You must have had access to some great ingredients, given your location and access to markets?
Seafood was amazing. The live prawns jumping out of a bucket of water. That was something I’d always get.
You came back to Australia, in 2016, to launch Long Chim in Sydney. What was that like?
Full on. There was a lot of pressure. This is David’s first restaurant back in Sydney since forever … Knowing how much press was around the whole thing … I think we had the Gourmet Traveller awards on our first night. There wasn’t much of a soft opening – it was basically opening to the whole of the Sydney food scene. There was a lot of pressure. It was tough.
I don’t think I’ve drunk more in my life. I basically slept two hours a night. I’d come home, completely wired, completely exhausted, drink and then pass out and get up and do it all again. I didn’t have a day off for several months. It was non-stop.
What do you remember cooking from the time?
We did have a squid dish: little cuttlefish or squid, green peppercorns, every kind of chilli you could find, stir-fried. Repetitious pad Thais, Jesus Christ. I hate cooking pad Thais.
People even tell me now how ridiculously hot the Thai food was when Long Chim opened. I know it alienated a couple of people because of the heat.
There was no toning down of anything. He’s very true to it. There are some dishes that you don’t tone down, because that is the dish.
His food is full on and I think that’s what makes his food incredible.
When did you decide to leave Thompson’s restaurant empire and start your own thing?
It got to a point after Hong Kong [after Aaharn opened in 2018], I thought to myself, I’ve been working for you for so long, I either stay working with you for the rest of my life or I leave, and I leave now. It was a ‘get out now’ moment. Ten years with someone, it’s a long time.
“I don’t want to do green curry, I don’t want to do the other things everyone else is doing and everyone else expects a Thai restaurant to do, because it will pigeonhole me.”
So what inspired you to start Viand, which began as a pop-up at Almond Bar in 2020?
It was also me coming back to Australia and realising I was unemployable. I’ve just spent the better part of my professional career working for the best Thai chef on the planet. Who am I supposed to go work for now? [Viand] was basically just me. I had no ability to do a la carte. There were nights when there were only two tables in there and there were nights when it was full.
The permanent version of Viand was meant to open in Woolloomooloo in 2021 – but the mid-year lockdown happened.
It took us a year to open. I sent [designer] Ab Rogers an email [about the restaurant layout], knowing full well I couldn’t afford him, it was well above my paygrade, the son of Richard Rogers, rock star in himself. He came back and said I’ll do it. I still can’t believe he said yes.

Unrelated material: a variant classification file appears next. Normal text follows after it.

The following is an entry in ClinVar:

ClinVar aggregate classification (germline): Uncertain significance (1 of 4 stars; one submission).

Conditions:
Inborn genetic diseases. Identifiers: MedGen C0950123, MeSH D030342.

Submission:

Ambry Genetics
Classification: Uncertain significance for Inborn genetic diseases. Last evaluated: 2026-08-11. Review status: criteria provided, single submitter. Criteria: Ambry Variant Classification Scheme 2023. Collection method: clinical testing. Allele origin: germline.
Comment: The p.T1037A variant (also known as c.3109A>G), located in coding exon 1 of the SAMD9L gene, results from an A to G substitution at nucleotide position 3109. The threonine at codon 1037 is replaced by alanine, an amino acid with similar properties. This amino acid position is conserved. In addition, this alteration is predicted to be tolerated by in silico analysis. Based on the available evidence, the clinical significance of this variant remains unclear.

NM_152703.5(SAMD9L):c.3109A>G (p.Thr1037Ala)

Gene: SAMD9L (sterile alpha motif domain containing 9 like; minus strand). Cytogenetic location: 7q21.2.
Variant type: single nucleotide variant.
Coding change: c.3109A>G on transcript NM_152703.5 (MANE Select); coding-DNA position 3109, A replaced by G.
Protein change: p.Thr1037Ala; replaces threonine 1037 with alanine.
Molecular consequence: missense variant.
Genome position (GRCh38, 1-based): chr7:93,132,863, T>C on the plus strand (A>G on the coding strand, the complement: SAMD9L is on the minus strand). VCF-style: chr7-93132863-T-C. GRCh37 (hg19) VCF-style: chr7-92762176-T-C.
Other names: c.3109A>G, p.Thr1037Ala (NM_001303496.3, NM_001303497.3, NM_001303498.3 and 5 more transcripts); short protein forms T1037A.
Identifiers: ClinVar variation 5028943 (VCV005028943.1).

You had strong ideas about what Viand’s cooking style.
I don’t want to do green curry, I don’t want to do the other things everyone else is doing and everyone else expects a Thai restaurant to do, because it will pigeonhole me. So that’s why I steered well away from that and am now still steering away from those things. Because you can get those things elsewhere.
I also don’t want people to compare me to the one they’ve had around the corner for 20 years and they love and then come here and say, ‘it’s not that good.’
What are some dishes that represent the style of Viand?
So there’s a northern boiled curry I’ve got on currently. It’s made from the whole pork belly, ribs and all of the flats … Shallots, pickled garlic, no coconut milk, lots of tamarind and fish sauce, a little bit of sugar.
I’ve never seen Chiang Mai pork curry on offer in Sydney [but I have one with shredded ginger and pickled garlic at Viand].
My pescatarian menu has a jungle curry of tiger prawns with long-leaf coriander and deep-fried shallots.
What about your crab dish with puffed tapioca, pickled leeks and river tamarind?
It’s a similar dish to a dish that David taught me at Nahm in London. There are a couple of things on the menu that I see as odes to David and his teachings. It’s basically all where all my experiences come from, especially with Thai food.
It’s a split between spanner crab and blue swimmer crab. I like them both, I can’t pick between them, so I just put them together.
[There’s] pickled garlic, but also these little pickled leeks as well, which are a little bit sweeter, and green chilli dressing. I put finger limes in it at the moment because they’re amazing, like all citrus is. And doing it with puffed tapioca is a point of difference to doing puffed rice.
The river tamarind comes from a tree around the corner, and it’s a tree that David showed me and he said, ‘you’re not allowed to tell anybody about this tree ever. It’s our little secret.’ I’ve never seen river tamarind in Australia, outside of Thailand.
It being around the corner, I want to use it. With the rain we’ve had, it’s grown too much. Sometimes the branches are a little too high for me to get. Sometimes there’s a ladder involved.
Do you think there’s a dish at Viand that fully represents you?
Not yet and I’m excited about developing that. I don’t think I’m far from it. At the end of the day, I just want to cook – I want to cook good food.
Lee Tran Lam is a writer, podcaster, and editor of New Voices on Food, a Diversity In Food Media anthology showcasing under-represented Australian talent. Her work has been published in The Guardian, Rolling Stone, Gourmet Traveller, and SBS Food. Follow her on Twitter and Instagram. Follow Resy, too.